Heard on the Hill

Spinal Cord Injury Advocates Roll on Capitol Hill

Senators honored at fifth annual Roll on Capitol Hill hosted by the United Spinal Association

Sen. Mazie Hirono urged the association to start a chapter in Hawaii. (Bill Clark/CQ Roll Call File Photo)

Dozens of wheelchair users came to the Capitol on Tuesday to celebrate their supporters in the Senate and lobby for more like them.  

At the fifth annual Roll on Capitol Hill, hosted by the United Spinal Association, those with spinal cord injuries and clinicians who care for them raised awareness for their community.  

At a reception in the Kennedy Caucus Room, the association recognized a bipartisan group of senators — Charles E. Schumer of New York , Mazie K. Hirono of Hawaii , Mark S. Kirk of Illinois and Johnny Isakson of Georgia — for their leadership.  

“I’m very proud to be a part of your ohana, and that means 'extended family' in Hawaiian,” Hirono said while accepting her VetsFirst Congressional Bronze Star Award.  

The senator mentioned that colleagues John McCain, R-Ariz., and Patty Murray, D-Wash., have also received awards from the association.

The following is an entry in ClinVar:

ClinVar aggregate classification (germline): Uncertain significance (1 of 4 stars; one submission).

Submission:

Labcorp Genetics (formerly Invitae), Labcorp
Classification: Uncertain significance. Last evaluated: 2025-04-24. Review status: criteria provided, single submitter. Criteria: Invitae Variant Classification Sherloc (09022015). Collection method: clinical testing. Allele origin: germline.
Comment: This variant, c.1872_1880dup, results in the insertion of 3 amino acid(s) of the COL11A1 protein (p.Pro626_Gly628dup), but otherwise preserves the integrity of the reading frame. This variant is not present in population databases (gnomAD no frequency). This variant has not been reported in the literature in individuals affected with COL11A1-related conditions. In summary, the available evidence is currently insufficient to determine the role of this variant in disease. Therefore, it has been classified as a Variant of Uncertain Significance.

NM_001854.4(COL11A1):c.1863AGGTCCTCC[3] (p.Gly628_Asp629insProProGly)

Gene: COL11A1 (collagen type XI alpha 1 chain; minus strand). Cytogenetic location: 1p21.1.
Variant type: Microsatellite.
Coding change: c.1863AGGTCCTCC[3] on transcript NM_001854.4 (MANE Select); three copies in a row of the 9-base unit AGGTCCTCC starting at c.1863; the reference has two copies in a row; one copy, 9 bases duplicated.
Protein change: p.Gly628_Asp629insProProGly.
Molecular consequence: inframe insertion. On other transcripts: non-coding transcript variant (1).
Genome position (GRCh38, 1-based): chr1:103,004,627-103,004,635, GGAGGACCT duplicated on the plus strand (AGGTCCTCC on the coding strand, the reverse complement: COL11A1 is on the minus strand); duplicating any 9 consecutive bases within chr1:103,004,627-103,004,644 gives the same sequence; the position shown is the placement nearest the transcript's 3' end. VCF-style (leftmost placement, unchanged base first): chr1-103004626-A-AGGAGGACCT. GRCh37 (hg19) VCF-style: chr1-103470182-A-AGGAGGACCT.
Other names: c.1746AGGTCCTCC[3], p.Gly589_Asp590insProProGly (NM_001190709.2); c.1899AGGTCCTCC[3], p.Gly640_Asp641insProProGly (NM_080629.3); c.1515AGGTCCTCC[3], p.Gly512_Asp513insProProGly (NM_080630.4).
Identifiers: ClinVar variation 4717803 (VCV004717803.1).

Schumer received the association's highest award, the 2016 James J. Peters Disability Rights Champion Award, in large part for introducing legislation to help support those with spinal cord injuries: the Disability Integration Act.  

John Boozman of Arkansas also greeted the advocates, who came from 33 states as well as Puerto Rico and D.C.  

“Come on over and create a chapter,” Hirono added, because the association does not currently have one in Hawaii.  

The association pushed lawmakers to address issues that impact the quality of life of those living with spinal cord injuries and disorders, including ensuring access to rehab technology, prescription drugs, medical supplies and safeguarding services and support.  

They also asked for adaptive equipment for the Department of Veterans Affairs, funding for disabled veterans and funding for veteran homebuyers.  

Hirono said she's focused on "making sure the transition from active duty to veteran status is as smooth as possible."  

The association is a bipartisan non-profit made up of 50 chapters. On Tuesday, members made 200 visits to both House office buildings, where they met with staffers while congresspeople were on recess, and Senate offices.

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